Periodically I'll learn something so useful I immediately wish I'd known it years ago, and so simple I'm almost ashamed to admit it was news to me. UNIX systems in general, and Linux in particular, seem to be especially good at coming up with such things. Yesterday was one such experience, when I learned about SSH's ForwardAgent option.
SSH agents let you use passphrase-protected SSH keys without typing in your passphrase all the time. If I connect from Host1 to Host2 via SSH, Host2 sends me a key challenge and my SSH agent answers it authenticate me. But if I then use SSH to go from Host2 to Host3, by default I need to either type a password on Host3 (which is annoying and not terribly secure) or copy my private key to Host2 (which is annoying and terribly not secure) (yes, I meant to write it that way).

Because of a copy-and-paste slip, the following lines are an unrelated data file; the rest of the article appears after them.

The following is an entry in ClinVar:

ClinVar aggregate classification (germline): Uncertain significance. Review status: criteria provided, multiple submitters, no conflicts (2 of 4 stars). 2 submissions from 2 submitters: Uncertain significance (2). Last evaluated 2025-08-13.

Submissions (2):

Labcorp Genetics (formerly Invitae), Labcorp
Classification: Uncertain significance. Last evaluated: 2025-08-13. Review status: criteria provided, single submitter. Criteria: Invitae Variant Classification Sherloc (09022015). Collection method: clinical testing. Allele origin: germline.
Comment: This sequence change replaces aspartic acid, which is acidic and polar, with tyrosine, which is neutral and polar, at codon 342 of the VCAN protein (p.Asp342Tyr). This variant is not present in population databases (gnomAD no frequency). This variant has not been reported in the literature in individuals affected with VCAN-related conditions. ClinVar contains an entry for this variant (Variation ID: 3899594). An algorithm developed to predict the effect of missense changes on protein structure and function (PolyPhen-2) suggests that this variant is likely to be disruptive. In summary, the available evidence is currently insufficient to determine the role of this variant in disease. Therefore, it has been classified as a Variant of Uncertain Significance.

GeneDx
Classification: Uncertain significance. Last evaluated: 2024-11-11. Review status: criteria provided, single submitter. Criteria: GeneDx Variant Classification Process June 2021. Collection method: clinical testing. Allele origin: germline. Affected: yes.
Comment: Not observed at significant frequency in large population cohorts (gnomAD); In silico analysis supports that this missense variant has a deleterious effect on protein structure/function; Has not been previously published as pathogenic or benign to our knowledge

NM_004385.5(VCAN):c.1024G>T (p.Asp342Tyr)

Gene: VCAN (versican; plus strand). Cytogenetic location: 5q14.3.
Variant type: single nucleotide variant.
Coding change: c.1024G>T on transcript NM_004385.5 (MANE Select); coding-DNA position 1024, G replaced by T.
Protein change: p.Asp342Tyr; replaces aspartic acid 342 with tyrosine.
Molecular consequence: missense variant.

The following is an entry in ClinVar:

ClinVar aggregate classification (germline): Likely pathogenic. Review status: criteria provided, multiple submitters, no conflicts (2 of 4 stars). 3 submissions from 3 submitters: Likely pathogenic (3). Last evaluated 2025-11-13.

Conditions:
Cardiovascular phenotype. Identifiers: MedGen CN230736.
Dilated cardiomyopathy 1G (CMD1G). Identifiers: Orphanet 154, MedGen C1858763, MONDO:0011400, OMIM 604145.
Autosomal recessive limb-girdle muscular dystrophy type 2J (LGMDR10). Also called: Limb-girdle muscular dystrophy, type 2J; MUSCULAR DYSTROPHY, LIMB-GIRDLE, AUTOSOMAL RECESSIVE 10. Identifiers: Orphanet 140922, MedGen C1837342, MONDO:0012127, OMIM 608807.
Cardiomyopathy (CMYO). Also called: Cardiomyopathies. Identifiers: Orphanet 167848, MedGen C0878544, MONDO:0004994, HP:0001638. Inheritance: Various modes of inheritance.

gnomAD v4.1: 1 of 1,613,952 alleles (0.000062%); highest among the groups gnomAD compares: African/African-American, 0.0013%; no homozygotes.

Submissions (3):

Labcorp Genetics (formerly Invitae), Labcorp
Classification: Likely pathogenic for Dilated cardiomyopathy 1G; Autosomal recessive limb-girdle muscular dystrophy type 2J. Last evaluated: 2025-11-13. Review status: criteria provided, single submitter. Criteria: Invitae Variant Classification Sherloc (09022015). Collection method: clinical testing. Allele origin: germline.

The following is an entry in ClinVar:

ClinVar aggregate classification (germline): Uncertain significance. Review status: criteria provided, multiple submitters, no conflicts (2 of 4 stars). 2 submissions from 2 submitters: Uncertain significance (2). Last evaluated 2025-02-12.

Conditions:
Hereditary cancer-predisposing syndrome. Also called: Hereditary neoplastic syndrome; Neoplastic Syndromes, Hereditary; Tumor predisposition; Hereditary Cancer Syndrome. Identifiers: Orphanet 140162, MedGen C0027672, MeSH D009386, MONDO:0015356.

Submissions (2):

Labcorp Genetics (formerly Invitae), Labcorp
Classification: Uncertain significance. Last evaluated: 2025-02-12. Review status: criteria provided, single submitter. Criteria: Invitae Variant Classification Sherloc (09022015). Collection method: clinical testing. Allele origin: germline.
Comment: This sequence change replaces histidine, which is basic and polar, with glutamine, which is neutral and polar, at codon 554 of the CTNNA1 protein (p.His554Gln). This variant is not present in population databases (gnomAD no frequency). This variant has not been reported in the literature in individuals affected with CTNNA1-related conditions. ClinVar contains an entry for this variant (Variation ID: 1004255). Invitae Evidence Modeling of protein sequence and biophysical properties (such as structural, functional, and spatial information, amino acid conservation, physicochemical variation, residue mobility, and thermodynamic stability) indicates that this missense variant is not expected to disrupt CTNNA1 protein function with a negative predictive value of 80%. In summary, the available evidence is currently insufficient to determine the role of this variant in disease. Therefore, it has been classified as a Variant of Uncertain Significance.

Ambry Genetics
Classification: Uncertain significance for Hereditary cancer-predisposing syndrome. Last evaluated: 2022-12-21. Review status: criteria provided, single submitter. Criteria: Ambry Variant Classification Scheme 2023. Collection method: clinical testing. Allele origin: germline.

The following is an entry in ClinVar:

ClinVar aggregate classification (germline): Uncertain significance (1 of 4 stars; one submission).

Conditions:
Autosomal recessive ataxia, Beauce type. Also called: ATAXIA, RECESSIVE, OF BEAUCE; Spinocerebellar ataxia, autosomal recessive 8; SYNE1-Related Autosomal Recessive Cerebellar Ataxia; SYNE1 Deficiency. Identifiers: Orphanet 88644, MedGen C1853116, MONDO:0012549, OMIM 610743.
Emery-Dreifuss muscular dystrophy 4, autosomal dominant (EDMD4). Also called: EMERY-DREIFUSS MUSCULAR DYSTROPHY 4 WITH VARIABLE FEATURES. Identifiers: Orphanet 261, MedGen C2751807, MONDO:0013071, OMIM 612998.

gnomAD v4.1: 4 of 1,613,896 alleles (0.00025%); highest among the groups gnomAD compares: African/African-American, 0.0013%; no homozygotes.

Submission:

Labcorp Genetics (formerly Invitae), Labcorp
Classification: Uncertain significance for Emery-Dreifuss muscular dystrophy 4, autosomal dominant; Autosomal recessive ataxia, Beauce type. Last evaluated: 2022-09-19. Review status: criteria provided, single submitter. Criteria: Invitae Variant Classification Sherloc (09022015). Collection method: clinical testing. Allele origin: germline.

ForwardAgent (configured in ssh_config) allows Host3 to send a key challenge to Host2, and Host2 to forward the challenge to the SSH agent living on Host1. It's as if my private key followed me wherever I went. Neat :)